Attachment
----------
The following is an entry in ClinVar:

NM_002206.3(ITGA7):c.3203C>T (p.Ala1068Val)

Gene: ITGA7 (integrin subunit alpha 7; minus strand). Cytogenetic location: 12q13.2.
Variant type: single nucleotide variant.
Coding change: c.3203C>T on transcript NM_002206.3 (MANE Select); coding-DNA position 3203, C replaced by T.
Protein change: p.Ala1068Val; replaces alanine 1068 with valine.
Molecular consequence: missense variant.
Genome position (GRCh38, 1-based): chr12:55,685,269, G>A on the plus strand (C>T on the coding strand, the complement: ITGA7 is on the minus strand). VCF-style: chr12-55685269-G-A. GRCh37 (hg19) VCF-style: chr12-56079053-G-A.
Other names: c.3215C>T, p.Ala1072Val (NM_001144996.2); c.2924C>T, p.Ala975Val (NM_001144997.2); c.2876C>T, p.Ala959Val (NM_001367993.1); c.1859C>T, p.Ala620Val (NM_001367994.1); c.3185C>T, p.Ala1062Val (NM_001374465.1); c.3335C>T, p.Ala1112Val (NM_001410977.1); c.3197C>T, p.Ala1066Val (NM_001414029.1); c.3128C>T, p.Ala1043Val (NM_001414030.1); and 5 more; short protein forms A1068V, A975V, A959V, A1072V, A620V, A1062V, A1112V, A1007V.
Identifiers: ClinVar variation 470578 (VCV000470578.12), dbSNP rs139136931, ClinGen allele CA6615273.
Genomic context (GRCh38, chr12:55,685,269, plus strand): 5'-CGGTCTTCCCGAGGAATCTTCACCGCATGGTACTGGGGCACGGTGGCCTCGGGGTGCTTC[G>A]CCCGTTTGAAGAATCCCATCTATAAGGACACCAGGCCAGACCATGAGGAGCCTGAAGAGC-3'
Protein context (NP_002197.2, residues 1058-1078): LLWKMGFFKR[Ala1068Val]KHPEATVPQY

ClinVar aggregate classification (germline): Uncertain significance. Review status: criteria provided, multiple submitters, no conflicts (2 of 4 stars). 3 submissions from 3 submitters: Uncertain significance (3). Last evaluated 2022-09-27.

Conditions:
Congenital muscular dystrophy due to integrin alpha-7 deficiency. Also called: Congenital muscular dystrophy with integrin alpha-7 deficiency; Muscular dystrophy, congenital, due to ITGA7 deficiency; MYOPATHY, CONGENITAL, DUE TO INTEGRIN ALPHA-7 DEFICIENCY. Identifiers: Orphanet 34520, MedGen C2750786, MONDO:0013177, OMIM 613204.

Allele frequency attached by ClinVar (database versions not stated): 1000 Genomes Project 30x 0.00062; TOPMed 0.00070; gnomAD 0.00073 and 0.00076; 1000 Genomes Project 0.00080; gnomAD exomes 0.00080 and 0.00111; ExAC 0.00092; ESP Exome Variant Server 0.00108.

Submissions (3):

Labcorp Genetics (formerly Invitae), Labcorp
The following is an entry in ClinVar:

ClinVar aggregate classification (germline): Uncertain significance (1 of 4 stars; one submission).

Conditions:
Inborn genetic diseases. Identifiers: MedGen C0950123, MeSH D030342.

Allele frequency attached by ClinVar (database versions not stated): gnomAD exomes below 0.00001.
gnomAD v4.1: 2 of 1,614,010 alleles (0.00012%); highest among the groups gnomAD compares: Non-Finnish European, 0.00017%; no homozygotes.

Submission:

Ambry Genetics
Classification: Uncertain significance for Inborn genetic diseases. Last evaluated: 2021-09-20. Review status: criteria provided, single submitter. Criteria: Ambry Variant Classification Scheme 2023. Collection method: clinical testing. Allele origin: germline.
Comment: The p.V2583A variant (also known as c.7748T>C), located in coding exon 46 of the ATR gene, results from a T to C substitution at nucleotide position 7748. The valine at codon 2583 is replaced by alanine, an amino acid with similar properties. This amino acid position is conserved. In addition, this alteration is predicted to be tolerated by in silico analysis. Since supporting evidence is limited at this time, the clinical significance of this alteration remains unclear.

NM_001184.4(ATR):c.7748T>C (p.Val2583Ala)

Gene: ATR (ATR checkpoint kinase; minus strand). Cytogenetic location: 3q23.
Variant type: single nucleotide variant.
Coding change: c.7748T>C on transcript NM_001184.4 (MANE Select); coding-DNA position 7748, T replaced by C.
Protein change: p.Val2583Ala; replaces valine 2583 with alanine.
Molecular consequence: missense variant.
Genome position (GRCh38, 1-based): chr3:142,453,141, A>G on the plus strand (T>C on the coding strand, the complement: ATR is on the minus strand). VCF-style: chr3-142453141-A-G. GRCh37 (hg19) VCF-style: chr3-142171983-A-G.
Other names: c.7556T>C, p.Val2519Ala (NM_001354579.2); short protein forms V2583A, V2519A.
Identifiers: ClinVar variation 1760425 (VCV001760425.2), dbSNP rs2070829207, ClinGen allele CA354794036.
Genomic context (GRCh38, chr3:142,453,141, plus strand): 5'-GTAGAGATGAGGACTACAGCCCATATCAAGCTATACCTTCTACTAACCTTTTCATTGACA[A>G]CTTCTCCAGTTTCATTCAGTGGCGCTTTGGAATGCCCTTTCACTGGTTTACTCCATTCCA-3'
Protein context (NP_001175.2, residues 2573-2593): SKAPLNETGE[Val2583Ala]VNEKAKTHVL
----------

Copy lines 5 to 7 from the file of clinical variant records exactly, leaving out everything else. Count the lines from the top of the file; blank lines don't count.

Coding change: c.3203C>T on transcript NM_002206.3 (MANE Select); coding-DNA position 3203, C replaced by T.
Protein change: p.Ala1068Val; replaces alanine 1068 with valine.
Molecular consequence: missense variant.